Darrell A. Dromgoole, Associate Professor and Extension Specialist, Texas A&M AgriLife Extension Service.
Scott Cummings, Associate Department Head and Program Leader; Professor and Extension Specialist, Texas A&M AgriLife Extension Service.
Extension education has the benefit to have a wide array of educational theory to draw from as Extension educators implement educational programming. In this post the application of communities of practice and how this theory can be applied to the vocation of Extension education.
When we think about a ‘community of practice’ we typically think of a group of Extension educators (specialist & agents) who work as a team to address critical issues on the state or national level. However, the same principles that guide these state-wide or national ‘communities of practice’ can be utilize and applied at the county, multi-county or regional level.
The term community of practice (CoP) was proposed by Lave and Wenger (1991) to capture the importance of integrating individuals within a professional community, and of the community in correcting and/or reinforcing individual practices. At the county level County Extension educators with Texas A&M AgriLife Extension Service have historically identified with “Community of Practices” as being groups of specialist who share technical information regarding a specific topic among themselves through face to face forums, on line bulletin boards, web conferencing, etc. As reported by New Zealand researchers the establishment of formalized county level “communities of practices” has the potential to enhance clientele learning and practice change (Gray, D., Sewell, A., Hartnett, M., Wood, B., Kemp, P., Blair, H., Kenyon, P., & Morris, S. , 2016). A county level “community of practice” could be effectively utilized by County Extension Educators when addressing complex subject matter area where the goal of the program is to have clientele adopt a practice or technology. When County Extension Educators utilize a “community of practice” it is imperative that they begin with the basic premise that learning or knowledge gained is a precursor to action or change. Figure 1 illustrates the Extension Educational Continuum.
Figure 1. Texas A&M AgriLife Extension Service’s Educational Continuum.
In today’s Extension educational landscape, knowledge or intent to adopt practices may be less significant. With information inundating our clientele their knowledge related to subject matter is at an all-time high. Therefore, a knowledge acquisition-like learning environment may be less effective if the goal of the program is to have clientele take deliberate steps to adopt a technology or practice. When County Extension educators think about adding a formalized ‘communities of practice’ to their educational portfolio their goal should be to move clientele from knowledge to intent to adopt to ultimate adoption or change in behavior.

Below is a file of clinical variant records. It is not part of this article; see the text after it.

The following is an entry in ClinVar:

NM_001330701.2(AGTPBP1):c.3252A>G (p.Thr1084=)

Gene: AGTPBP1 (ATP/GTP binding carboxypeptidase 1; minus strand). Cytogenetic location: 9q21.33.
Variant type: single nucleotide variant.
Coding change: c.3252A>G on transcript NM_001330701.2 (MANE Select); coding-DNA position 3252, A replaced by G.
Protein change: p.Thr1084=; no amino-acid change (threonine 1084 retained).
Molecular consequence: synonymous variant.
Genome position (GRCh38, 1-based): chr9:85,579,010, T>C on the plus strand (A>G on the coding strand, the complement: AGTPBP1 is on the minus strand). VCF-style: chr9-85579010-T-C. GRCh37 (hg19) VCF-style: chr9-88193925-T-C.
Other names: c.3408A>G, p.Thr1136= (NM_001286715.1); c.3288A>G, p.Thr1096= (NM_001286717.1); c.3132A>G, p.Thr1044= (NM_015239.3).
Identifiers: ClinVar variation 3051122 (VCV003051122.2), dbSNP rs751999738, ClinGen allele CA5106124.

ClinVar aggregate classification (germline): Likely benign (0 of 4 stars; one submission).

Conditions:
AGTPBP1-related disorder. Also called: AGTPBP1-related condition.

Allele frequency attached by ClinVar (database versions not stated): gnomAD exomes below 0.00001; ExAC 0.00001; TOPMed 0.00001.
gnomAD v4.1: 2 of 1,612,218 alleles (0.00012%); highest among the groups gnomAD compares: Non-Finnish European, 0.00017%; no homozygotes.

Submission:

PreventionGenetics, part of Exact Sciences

Central to a ‘community of practice’ is having the appropriate people involved. The ‘community of practice’ could involve Extension subject matter Specialists, clientele, County Extension Educators, AgriLife Research Scientists, etc. Another key factor is to create a climate where clientele take ownership in their educational experience. In the study sited in a previous blog article the education team made it clear to clientele that they were involved in a ‘community of practice’ and that continued reinforcement of this concept during the subsequent workshops was reported to be an important factor (Gray et al., 2016). Figure 2 provides an illustration of the first critical factor (establishing a community of practice) and the associated principles of the first critical factor:
Figure 2. First critical factor and associated principles.
If a “community of practice” is utilized to promote practice change it should be made clear to the clientele that they are involved in a dynamic learning group to address a complex issue and this involvement should be reinforced during various educational activities (Gray et al., 2016). Essential to the creation of this “open” learning forum is the development of mutually respectful and trusting relationships (Figure 2) (Gray et al., 2016). Trust and mutual respect should be further fostered by the willingness of the Extension educators and/or researchers to share both positive and negative educational outcomes and take note of the clienteles’ recommendations (Gray et al., 2016). Trust and mutual respect will be developed because the Extension educators actively listening to clientele and placing value in their knowledge and experience (Gray et al., 2016).
Informal dialogue is another principle that is imperative in fostering a learning community. Research suggests that clientele prefer to discuss issues in small groups that normally consist of three to six people (Gray et al., 2016). Space should be created by the Extension educators /researchers for informal dialogue by providing time within the educational activities schedule for dialogue (Gray et al., 2016). During these interactions, clientele can investigate ideas with other clientele and the Extension educators/researchers (Gray et al., 2016). The research suggests that as trust and mutual respect is developed, clientele confidence increases (Gray et al., 2016). This increase in confidence will result in more robust interaction among all participants enhancing the educational experience (Gray et al., 2016).